The outline property in CSS draws a line around the outside of an element. This is quite similar to the border property, the main exception being that outline isn’t a part of the box model. It is often used for highlighting elements, for example, the :focus style.

In this article, let’s put a point on it, leaning into what outline is good at:

  1. They can be collapsed with each other (trickery!) because they technically “take up no space.”
  2. Showing and hiding outlines, or changing outline-width, doesn’t trigger layouts (which is good for performant animations and transitions).

Easier faux-table cell borders

Below is an example of a list that is laid out as a grid, making it look a bit like a table layout. Every cell has a minimum width, and will grow/shrink as the container becomes wider/narrower.

We could use border to pull this off, like this:

But in order to make an even border around each cell — never doubling up or missing — it’s a cumbersome process. Above, I used a border on all sides of each “cell” then negative margins to overlap them and prevent doubling. That meant clipping off the border on two sides, so the borders had to be re-applied there on the parent. Too much fiddly work, if you ask me.

Even having to hide the overflow is a big ask, which you have to do because, otherwise, you’ll trigger scrollbars unless you resort to even thicker trickery, like using absolutely-positioned pseudo elements.

Showing a flat table with seven columns and four rows, each cell numbered sequentially, 1 through 28. The table has a white background and block text and the borders are black around each cell with ample padding.

Check out the same result, visually, only using outline instead:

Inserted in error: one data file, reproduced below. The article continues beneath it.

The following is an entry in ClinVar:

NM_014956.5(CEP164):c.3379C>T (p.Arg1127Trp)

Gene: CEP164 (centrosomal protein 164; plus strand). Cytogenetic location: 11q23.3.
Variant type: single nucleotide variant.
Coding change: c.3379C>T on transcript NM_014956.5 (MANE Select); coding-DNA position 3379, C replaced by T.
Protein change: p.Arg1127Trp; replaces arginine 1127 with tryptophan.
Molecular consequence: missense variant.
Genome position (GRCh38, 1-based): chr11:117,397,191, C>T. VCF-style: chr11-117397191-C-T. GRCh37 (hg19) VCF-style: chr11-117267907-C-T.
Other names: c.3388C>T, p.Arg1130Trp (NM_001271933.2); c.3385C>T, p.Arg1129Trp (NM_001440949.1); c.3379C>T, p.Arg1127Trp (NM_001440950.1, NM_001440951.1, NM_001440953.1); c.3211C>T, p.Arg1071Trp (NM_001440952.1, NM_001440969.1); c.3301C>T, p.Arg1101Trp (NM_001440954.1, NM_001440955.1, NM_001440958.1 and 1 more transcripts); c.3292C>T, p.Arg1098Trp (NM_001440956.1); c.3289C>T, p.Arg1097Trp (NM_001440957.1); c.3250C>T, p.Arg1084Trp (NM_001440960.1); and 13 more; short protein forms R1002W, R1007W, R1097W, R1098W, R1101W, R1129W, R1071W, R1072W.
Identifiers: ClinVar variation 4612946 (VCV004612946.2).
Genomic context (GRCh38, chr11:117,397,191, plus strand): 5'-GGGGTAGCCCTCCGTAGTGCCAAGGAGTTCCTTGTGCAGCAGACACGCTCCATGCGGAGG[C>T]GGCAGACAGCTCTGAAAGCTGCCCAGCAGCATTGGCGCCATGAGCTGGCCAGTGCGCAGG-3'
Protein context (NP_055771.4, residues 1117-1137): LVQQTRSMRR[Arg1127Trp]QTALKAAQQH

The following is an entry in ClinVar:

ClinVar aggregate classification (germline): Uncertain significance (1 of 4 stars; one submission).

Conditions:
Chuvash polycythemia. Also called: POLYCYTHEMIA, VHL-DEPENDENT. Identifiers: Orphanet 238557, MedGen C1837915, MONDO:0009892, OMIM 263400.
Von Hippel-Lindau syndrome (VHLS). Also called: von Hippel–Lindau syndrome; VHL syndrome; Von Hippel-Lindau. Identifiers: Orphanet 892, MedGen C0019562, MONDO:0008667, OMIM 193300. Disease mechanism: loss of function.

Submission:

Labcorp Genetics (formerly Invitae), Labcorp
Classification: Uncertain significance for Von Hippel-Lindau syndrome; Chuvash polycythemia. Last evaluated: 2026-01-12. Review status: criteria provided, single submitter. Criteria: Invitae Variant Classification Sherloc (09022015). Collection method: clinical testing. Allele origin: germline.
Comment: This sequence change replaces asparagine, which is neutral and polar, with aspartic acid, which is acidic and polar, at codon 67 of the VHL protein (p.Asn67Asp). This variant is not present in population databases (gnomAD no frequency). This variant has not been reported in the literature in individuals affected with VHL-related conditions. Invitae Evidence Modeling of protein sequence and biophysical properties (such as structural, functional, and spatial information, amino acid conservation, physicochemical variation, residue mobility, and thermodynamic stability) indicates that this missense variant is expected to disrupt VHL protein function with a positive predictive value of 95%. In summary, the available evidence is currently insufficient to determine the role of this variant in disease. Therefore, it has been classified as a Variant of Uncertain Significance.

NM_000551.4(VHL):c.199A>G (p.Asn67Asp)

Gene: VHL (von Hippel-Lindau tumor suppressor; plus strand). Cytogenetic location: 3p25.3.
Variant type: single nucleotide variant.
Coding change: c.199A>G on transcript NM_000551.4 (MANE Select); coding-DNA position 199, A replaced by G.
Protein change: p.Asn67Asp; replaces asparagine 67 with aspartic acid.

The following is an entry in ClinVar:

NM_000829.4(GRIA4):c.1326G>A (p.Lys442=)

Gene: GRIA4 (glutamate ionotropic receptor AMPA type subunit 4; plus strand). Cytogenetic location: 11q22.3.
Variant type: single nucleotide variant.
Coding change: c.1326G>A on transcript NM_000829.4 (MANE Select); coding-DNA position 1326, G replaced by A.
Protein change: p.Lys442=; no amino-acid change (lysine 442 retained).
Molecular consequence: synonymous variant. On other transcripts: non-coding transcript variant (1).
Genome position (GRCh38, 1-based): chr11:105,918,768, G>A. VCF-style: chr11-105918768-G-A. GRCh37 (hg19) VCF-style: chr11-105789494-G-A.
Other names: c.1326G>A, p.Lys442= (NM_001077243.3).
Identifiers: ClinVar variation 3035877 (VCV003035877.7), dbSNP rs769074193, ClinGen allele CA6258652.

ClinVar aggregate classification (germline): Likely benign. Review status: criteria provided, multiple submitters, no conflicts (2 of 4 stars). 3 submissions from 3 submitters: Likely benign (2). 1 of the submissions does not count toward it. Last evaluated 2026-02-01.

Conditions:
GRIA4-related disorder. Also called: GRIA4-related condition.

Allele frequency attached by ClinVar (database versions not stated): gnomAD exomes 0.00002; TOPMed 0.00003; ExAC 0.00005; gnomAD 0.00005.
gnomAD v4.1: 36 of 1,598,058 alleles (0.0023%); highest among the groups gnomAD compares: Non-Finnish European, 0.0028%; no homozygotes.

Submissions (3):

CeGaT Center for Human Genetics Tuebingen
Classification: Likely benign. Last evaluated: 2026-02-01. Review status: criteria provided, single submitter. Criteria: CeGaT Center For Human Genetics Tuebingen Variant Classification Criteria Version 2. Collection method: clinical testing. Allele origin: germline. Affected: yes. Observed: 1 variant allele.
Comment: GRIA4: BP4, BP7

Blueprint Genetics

The code here is much cleaner. There is no real trickery at play. Each “cell” just has an outline around it, and that’s it.

Border in animation

Changing border-width will always trigger layout, no matter if it is actually needed.

Showing the paint rendering results from a performance test where a layout change is shown in the middle of the results taking 58.4 milliseconds to complete.

In addition, due to Chrome’s special handling of sub-pixels for border widths, animating the border-width property makes the entire border shake (which I think is strange). Firefox doesn’t have this issue.

Showing another performance test, this time with no layout triggered in the results.

There are pros and cons when it comes to animating borders. Check out Stephen Shaw’s post from a while back for an example of the performance implications.

There are some gotchas

Of course there are. Like most other CSS properties, there are a few “gotchas” or things to know when working with the outline property:

  1. Rounded outlines are only supported in Firefox at the time of writing. I imagine other browsers will eventually support them as well.
  2. An outline always goes around all the sides. That is to say it’s not a shorthand property like, say, border; so no outline-bottom, and so on.

But we can work around these limitations! For example, we can use add a box-shadow with no blur radius as an alternative. But remember: box-shadow has a higher performance cost than using either outline and border.

That’s it!

Will you always be working on something that calls for faking a table with an unordered list? Unlikely. But the fact that we can use outline and its lack of participation in the box model makes it interesting, particularly as a border alternative in some cases.

Maybe something like this tic-tac-toe board Chris put together several years ago could benefit from outline, instead of resorting to individually-crafted cell borders. Challenge accepted, Mr. Coyier? ????

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